CoffeeBeer >> Double Shot Buzz >> Previous Coffee Columns >> Fitzpatrick's Cafe
I apologize for this column being so late. I've been so busy reviewing the vast array of England's pubs that I haven't had a chance to start exploring the espresso outlets of East Kent. To be perfectly honest I dreaded the start of this search; every time I'd spot a "coffee shop" or "cafe" that looks promising I'd soon discover it serves only coffee or tea -- or if espresso drinks are on the menu they're from a vending machine.
So just in time for the Millennium I was happy to stumble upon Fitzpatrick's Café, right in the heart of Folkestone's pedestrian precinct. Situated on the corner of Rendezvous Street right across from Scruffy Murphy's and Pizzeria Posillipo, Fitzpatrick's is a pretty little cafe outfitted with spacious arched windows, a pale wood floor, green patio chairs, a big bulbous and curvaceous chandelier, and a nice rubbed-paint wall treatment. Besides espresso, cappuccinos, and lattes, the cafe serves regular coffee and tea, breakfast, sandwiches and baguettes, toasties, jacket potatoes, ice cream desserts, chilli, spaghetti, Welsh rarebit, and various specials. (The brie and avocado baguette of the day looked especially enticing.)
My single short cappuccino (or regular cappuccino, as they call it here) was a pretty little cream-puff fluff of a cappuccino, heaped with super puffy foam and sprinkled way too liberally with sweet chocolate powder. It was served in a surprisingly perfect little voluptuously round white china cup and was accompanied by two frosted biscuits. The espresso, however, just wasn't strong enough, a bit too milky, and way too hot. Still, considering the luck I've had so far, this was a reasonably good start to my Southeast England cappuccino search.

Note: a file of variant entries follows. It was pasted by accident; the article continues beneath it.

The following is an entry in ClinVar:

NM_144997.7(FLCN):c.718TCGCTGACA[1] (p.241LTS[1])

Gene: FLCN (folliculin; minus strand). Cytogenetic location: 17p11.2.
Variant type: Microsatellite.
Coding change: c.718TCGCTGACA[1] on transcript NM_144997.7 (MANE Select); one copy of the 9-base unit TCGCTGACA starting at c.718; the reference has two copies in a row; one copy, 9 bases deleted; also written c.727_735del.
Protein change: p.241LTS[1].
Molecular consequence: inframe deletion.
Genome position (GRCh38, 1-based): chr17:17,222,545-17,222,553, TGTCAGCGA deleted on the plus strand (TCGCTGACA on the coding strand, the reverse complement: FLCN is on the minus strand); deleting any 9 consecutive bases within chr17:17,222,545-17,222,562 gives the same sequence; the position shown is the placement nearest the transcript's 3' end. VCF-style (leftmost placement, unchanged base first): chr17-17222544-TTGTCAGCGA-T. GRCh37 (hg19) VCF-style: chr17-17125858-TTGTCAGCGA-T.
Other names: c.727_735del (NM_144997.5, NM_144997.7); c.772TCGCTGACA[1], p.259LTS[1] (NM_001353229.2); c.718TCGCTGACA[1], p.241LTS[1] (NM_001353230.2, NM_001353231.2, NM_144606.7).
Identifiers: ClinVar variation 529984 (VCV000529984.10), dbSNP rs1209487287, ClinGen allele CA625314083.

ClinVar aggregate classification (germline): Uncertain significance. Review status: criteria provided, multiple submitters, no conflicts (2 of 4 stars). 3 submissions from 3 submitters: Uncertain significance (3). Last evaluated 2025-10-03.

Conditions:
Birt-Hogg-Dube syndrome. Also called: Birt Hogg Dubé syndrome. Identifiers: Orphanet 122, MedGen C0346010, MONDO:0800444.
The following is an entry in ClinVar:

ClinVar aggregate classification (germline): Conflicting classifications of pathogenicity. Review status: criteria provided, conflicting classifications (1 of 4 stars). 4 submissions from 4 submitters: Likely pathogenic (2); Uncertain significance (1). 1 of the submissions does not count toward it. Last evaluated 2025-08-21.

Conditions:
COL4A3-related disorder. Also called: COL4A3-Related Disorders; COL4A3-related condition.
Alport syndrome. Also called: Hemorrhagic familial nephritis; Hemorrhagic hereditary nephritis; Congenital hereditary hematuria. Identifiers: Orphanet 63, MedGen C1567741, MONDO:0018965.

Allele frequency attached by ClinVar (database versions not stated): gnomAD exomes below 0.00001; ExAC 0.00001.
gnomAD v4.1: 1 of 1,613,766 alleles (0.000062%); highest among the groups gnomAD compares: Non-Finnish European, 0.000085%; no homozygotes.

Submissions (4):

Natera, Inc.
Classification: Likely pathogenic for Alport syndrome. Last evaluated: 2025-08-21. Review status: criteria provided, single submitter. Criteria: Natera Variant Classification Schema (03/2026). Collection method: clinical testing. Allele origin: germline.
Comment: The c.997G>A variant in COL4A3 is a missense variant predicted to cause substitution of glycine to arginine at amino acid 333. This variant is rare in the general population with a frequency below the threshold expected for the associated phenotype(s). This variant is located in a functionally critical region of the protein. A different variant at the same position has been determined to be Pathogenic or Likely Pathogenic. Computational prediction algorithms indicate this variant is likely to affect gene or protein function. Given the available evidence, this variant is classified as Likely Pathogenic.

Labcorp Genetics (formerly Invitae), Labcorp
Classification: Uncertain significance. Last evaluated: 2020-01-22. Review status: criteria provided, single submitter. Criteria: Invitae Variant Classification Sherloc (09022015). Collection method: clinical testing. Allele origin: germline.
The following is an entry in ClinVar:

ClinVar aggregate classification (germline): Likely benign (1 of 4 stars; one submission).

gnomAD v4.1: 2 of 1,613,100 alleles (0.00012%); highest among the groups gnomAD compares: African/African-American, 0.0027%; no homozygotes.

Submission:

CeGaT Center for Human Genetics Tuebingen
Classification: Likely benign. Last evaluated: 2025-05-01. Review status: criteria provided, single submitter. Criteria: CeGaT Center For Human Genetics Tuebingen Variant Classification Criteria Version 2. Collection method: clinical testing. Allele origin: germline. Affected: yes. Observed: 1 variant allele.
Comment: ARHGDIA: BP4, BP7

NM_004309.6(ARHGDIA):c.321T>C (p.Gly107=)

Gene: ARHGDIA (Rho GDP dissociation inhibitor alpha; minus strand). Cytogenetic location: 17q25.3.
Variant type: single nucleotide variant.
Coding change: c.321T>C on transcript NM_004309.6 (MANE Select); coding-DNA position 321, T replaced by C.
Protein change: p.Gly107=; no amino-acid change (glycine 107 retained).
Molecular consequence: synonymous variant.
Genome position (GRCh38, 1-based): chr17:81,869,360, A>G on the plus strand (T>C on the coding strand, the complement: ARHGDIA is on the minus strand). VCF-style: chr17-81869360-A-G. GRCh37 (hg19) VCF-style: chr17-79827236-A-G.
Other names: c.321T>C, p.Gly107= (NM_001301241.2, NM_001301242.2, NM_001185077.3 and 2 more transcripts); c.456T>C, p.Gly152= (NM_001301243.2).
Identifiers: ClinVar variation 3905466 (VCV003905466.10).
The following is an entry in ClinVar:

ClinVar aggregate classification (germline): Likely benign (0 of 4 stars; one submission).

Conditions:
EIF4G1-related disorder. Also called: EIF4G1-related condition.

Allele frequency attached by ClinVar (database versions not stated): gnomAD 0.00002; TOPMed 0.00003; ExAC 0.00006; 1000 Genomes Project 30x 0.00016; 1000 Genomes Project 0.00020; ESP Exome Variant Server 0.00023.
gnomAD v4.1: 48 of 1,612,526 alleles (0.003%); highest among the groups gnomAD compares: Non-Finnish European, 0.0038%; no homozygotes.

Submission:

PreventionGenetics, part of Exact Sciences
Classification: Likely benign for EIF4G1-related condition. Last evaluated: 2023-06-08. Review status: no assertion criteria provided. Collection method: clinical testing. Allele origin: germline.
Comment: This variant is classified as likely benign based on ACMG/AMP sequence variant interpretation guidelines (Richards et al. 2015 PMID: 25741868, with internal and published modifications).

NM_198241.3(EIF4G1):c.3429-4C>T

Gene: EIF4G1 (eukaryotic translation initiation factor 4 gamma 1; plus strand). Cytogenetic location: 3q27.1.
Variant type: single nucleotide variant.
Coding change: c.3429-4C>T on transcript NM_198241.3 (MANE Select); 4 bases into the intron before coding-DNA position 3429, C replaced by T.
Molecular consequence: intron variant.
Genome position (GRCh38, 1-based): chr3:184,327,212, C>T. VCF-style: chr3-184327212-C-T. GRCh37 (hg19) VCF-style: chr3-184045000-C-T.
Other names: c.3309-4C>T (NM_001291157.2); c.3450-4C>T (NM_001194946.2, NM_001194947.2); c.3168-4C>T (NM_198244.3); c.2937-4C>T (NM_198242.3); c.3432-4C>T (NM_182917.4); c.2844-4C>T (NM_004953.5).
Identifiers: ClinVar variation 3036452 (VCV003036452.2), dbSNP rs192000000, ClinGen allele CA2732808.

There's some rather interesting and, to me, oddly nostalgic art on the walls of Fitzpatrick's Café, from simple oil landscapes and French cafe scenes to a real live 1950s-era cubist-kitsch clown -- one of those orangey-red paintings that remind me of the old paint-by-numbers and art tile projects I used to painstakingly complete when I was a little girl, or even earlier than that -- back in that red-orange-yellow Picasso/Henry Moore/Maynard G. Krebs period of my three-year-old consciousness, back when Mad Magazine was relatively new and I was still too young to read the words. I guess we all have our formative kitsch experiences and memories, no matter in which decade we're born. Will we have similar kitsch visions when we die?
Speaking of strange dreamlike memories, death, and clown paintings, here's an e-mail exchange with my Bay Area friend from a year and a half ago:The night before last I dreamed you and I were working together at a software company located in some downtown coastal city. The downtown skyline, almost Manhattan-like in its magnitude, was right next to the water, either a bay or an ocean of some sort.